A “blood pact” has clear intimations of a close friendship. It sounds a lot like the “blood brothers” friendship craze (that was still all the rage when I was a child) of mingling your blood and swearing eternal friendship. When we were five, a close friend and I intended to do this, drew up certificates and everything but never quite got up the courage… (though decades later we are still friends, I am pleased to say!). But a “blood troth” is quite different. It is a word most famous for its presence in the marriage service – the phrase “I plight thee my troth” from the Book of Common Prayer wedding vows.

The connection of the creation of the blood troth with wedding vows is likewise supported by the way in which the necklace hangs around Dumbledore’s hand and arm cuts into his skin. This creates crisscrossing lines of blood which recall the marks of the Unbreakable Vow (remember how Yusuf Kama was scarred with these in the second movie?). This vow is given strongly marital overtones in Harry Potter when Snape and Narcissa make an Unbreakable Vow at the beginning of Harry Potter and the Half-Blood Prince, as I have discussed here. I wrote up these marital overtones in the context of a discussion of Walt Whitman’s “Of the Terrible Doubt of Appearances” – a poem that is one of Rowling’s favorites. It is a poem about the existential comfort brought to the speaker by holding the hand of the man he loves:

He ahold of my hand has completely satisfied me.

It is a poem, therefore, which might be worth revisiting in the light of the hand-holding between Dumbledore and Grindelwald that formed part of the creation of the blood troth.

It is notable that the modernization of the wedding vow in the Book of Common Prayer cannot find a suitable substitute for the word “troth.” “I plight thee my troth” becomes “I give you my troth” – suggesting that the word “troth” simply contains too much meaning to be easily jettisoned, despite the fact that “I give you my troth” is hardly a phrase that would count as modern usage. (“Troth” is present in one modern word though – another word that takes us back to marriage: “betrothal.”)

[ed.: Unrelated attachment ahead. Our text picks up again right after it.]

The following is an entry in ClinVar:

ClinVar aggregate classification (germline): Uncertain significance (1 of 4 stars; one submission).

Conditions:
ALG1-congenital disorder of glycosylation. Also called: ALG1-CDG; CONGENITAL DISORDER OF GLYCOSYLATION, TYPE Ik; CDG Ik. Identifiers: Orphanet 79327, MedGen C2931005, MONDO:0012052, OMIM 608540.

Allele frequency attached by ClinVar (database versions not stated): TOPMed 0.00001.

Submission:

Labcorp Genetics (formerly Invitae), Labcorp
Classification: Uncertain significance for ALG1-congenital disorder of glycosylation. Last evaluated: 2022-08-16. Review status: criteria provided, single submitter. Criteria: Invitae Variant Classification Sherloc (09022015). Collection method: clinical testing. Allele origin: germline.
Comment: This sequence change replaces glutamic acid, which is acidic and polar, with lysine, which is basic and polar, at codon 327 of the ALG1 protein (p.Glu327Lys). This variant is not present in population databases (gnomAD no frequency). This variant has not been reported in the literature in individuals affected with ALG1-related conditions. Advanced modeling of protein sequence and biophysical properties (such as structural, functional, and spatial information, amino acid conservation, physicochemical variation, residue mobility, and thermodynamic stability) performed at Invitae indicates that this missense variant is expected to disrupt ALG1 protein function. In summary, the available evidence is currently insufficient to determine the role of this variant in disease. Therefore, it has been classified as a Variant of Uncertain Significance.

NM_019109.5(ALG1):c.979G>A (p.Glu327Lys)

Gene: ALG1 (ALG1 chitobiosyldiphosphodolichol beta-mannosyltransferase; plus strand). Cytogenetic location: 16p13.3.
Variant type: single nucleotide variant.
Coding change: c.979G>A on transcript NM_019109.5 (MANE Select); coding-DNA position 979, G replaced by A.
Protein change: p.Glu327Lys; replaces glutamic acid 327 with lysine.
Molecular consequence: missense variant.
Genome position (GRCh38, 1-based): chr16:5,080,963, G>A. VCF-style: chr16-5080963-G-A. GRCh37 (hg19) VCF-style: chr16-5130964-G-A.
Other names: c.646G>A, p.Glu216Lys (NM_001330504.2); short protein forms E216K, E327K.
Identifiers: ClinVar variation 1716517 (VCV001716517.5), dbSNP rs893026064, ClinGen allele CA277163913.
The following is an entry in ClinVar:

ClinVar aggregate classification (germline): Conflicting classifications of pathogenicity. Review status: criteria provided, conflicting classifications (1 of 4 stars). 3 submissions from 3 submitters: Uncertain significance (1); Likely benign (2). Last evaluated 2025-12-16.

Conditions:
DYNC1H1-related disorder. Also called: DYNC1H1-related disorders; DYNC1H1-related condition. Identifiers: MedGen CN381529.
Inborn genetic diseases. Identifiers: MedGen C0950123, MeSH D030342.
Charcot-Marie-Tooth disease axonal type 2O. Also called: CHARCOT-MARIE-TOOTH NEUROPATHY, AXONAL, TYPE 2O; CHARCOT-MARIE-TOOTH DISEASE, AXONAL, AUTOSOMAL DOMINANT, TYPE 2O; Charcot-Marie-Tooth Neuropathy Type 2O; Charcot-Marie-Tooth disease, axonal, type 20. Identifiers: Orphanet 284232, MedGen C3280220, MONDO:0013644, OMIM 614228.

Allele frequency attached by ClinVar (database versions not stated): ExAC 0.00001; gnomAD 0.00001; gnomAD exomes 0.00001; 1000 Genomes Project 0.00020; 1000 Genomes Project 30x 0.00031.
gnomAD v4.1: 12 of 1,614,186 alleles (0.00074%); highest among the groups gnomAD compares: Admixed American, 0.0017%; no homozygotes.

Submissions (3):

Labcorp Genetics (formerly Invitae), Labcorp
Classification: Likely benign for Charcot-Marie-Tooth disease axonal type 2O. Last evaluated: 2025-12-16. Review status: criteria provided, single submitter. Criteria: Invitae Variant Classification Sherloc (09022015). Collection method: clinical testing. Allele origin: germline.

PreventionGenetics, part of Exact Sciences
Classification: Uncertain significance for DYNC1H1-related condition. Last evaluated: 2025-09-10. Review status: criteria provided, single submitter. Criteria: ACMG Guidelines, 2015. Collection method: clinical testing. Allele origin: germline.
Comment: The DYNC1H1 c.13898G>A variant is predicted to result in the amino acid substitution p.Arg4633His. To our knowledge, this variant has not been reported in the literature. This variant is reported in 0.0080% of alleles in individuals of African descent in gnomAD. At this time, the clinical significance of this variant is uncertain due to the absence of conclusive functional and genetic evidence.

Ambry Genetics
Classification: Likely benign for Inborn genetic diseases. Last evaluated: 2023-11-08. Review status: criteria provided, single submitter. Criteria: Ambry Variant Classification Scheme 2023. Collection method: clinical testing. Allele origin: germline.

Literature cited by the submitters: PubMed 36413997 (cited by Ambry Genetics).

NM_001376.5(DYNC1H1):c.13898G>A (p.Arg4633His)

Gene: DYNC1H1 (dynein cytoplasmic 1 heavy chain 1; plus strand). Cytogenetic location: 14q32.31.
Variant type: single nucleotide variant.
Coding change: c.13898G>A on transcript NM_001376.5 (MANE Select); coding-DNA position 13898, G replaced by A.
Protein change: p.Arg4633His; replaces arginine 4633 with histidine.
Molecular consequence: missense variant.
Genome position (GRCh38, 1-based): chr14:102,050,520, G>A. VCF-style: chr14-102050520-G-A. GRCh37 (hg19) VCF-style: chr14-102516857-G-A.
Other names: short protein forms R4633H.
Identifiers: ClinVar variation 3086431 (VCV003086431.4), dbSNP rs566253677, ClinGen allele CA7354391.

Etymologically, “troth” is a variant of the word “truth,” as the Oxford English Dictionary notes:

Originally a variant of “truth” and occurring in all the main senses of that word in Middle English. In the 16th and 17th centuries the abstract concept of correspondence with reality was already more typically expressed by “truth” with the present word largely restricted to personal acts of constancy such as public declarations of commitment between two individuals.

Troth is “the quality of being true to a person, principle, cause, etc.; the disposition to speak or act truly or without deceit; faithfulness, honesty, integrity, virtue” and “one’s faith or loyalty as pledged in a solemn agreement or undertaking; a firm promise, an engagement; specifically in reference to marriage.” Pleasingly, objects symbolizing such a solemn agreement (a betrothal) were known as “troth rings” – objects that recall the blood troth.

Secrets of Dumbledore’s reading of the relationship between Dumbledore and Grindelwald as something akin to a marriage – a love sealed with a hand-fasting and a vow – was already present in Crimes of Grindelwald, just hidden slightly out of sight in the stage directions.

Dr. Beatrice Groves teaches Renaissance English at Trinity College, Oxford, and is the author of Literary Allusion in Harry Potter, which is available now. Don’t miss her earlier posts for MuggleNet – such as “Solve et Coagula: Part 1 – Rowling’s Alchemical Tattoo” – all of which can be found at Bathilda’s Notebook. She is also a regular contributor to the MuggleNet podcast Potterversity.


Writing with cutting-edge literary analysis of the series, Bathilda’s Notebook explores the literature and ideas that have most inspired Rowling, from Shakespeare to Sherlock Holmes.